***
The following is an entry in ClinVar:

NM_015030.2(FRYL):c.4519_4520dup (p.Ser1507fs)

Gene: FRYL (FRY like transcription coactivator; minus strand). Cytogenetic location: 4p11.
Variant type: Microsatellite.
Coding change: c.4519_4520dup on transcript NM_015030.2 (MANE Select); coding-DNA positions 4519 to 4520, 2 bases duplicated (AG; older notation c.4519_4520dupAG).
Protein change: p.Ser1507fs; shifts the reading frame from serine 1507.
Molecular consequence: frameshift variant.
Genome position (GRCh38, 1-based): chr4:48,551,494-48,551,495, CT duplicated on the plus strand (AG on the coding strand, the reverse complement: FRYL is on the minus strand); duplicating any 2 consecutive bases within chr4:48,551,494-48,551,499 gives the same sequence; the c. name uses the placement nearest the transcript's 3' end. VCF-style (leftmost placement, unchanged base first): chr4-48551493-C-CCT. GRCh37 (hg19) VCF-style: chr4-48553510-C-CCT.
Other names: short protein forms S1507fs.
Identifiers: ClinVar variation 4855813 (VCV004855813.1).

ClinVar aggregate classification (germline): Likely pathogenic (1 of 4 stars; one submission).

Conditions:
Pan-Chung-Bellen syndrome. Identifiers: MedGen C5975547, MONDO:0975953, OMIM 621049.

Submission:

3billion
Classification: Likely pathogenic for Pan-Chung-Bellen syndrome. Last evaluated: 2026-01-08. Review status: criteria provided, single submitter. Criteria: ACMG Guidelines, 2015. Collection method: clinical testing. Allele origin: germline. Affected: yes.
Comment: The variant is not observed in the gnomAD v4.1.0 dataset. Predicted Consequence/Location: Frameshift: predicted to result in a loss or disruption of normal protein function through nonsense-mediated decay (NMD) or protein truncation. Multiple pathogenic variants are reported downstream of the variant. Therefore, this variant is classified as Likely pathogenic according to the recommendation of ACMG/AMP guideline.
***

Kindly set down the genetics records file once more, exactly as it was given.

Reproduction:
The following is an entry in ClinVar:

NM_015030.2(FRYL):c.4519_4520dup (p.Ser1507fs)

Gene: FRYL (FRY like transcription coactivator; minus strand). Cytogenetic location: 4p11.
Variant type: Microsatellite.
Coding change: c.4519_4520dup on transcript NM_015030.2 (MANE Select); coding-DNA positions 4519 to 4520, 2 bases duplicated (AG; older notation c.4519_4520dupAG).
Protein change: p.Ser1507fs; shifts the reading frame from serine 1507.
Molecular consequence: frameshift variant.
Genome position (GRCh38, 1-based): chr4:48,551,494-48,551,495, CT duplicated on the plus strand (AG on the coding strand, the reverse complement: FRYL is on the minus strand); duplicating any 2 consecutive bases within chr4:48,551,494-48,551,499 gives the same sequence; the c. name uses the placement nearest the transcript's 3' end. VCF-style (leftmost placement, unchanged base first): chr4-48551493-C-CCT. GRCh37 (hg19) VCF-style: chr4-48553510-C-CCT.
Other names: short protein forms S1507fs.
Identifiers: ClinVar variation 4855813 (VCV004855813.1).

ClinVar aggregate classification (germline): Likely pathogenic (1 of 4 stars; one submission).

Conditions:
Pan-Chung-Bellen syndrome. Identifiers: MedGen C5975547, MONDO:0975953, OMIM 621049.

Submission:

3billion
Classification: Likely pathogenic for Pan-Chung-Bellen syndrome. Last evaluated: 2026-01-08. Review status: criteria provided, single submitter. Criteria: ACMG Guidelines, 2015. Collection method: clinical testing. Allele origin: germline. Affected: yes.
Comment: The variant is not observed in the gnomAD v4.1.0 dataset. Predicted Consequence/Location: Frameshift: predicted to result in a loss or disruption of normal protein function through nonsense-mediated decay (NMD) or protein truncation. Multiple pathogenic variants are reported downstream of the variant. Therefore, this variant is classified as Likely pathogenic according to the recommendation of ACMG/AMP guideline.